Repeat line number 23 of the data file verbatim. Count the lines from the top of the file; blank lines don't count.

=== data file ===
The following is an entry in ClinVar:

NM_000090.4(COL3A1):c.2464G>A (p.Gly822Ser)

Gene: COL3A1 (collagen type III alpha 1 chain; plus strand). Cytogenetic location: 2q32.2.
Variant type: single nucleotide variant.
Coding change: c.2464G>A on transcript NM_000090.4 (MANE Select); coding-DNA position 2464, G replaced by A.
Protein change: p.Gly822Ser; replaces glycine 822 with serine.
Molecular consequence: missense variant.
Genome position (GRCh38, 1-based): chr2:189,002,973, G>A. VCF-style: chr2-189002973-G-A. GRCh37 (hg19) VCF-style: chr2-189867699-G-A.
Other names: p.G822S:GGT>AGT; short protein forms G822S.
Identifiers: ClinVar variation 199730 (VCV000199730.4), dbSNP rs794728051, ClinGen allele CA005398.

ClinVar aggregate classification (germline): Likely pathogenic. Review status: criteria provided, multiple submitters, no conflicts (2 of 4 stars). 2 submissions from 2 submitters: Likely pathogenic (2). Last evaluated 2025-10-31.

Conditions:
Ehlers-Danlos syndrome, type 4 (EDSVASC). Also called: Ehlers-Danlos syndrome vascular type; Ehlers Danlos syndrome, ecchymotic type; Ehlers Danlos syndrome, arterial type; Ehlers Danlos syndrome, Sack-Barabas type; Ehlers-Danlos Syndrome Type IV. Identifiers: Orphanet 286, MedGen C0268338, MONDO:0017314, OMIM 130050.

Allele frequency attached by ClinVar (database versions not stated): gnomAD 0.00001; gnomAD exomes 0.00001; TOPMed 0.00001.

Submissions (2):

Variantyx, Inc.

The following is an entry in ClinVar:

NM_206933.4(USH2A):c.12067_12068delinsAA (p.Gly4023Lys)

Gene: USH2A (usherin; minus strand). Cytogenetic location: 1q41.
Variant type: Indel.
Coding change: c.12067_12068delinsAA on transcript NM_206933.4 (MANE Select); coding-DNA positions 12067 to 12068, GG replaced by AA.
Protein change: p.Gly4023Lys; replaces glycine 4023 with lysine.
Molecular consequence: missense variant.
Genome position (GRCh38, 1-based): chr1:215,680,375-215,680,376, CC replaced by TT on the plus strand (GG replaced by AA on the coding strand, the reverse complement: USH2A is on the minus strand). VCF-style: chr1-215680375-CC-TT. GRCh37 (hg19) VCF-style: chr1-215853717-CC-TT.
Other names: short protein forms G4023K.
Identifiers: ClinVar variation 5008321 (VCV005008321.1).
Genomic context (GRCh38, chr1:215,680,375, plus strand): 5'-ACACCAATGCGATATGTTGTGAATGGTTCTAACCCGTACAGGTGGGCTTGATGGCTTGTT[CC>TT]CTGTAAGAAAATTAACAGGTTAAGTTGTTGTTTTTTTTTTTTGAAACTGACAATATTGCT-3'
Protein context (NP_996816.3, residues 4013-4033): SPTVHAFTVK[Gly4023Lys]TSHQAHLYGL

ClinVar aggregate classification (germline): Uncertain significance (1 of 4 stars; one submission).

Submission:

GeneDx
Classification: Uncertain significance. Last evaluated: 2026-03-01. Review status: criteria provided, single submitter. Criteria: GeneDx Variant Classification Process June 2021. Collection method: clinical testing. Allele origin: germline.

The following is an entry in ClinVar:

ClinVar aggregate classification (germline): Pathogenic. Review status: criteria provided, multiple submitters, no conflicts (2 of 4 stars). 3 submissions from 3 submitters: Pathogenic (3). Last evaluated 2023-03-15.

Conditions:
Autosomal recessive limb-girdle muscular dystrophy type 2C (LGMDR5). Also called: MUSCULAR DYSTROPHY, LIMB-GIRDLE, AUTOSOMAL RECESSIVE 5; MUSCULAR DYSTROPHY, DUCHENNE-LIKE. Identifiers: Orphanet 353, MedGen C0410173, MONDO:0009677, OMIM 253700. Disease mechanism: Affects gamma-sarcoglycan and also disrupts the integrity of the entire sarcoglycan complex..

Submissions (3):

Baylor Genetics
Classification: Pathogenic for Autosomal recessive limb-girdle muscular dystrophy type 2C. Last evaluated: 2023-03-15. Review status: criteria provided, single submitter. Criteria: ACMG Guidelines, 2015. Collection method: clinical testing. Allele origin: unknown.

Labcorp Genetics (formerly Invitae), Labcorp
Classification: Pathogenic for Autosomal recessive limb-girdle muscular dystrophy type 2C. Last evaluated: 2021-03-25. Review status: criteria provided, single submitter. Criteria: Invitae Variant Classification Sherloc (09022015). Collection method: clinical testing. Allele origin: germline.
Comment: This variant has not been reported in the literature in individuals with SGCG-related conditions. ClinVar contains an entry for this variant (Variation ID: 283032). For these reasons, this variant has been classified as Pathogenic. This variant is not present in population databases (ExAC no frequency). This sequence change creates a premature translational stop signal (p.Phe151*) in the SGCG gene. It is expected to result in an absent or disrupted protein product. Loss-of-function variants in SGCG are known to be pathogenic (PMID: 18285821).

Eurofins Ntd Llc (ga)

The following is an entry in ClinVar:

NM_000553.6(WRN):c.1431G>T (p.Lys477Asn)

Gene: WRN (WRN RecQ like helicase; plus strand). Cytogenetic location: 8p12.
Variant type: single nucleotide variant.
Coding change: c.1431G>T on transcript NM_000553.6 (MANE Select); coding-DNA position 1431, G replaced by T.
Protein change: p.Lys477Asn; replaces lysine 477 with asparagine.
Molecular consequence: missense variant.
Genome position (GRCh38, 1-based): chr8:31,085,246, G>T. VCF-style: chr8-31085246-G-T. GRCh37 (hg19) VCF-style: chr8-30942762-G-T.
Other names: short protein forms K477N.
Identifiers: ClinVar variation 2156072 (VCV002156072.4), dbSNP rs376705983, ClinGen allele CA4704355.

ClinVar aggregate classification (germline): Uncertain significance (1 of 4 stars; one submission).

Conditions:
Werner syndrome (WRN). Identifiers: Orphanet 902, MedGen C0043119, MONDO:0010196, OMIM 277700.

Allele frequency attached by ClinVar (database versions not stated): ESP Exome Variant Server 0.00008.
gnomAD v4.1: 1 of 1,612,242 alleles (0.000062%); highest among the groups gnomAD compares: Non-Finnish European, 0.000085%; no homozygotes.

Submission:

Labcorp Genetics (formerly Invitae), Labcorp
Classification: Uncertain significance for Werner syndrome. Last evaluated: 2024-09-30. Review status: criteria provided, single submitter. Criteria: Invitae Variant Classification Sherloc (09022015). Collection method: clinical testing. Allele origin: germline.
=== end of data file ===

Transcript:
Molecular consequence: missense variant.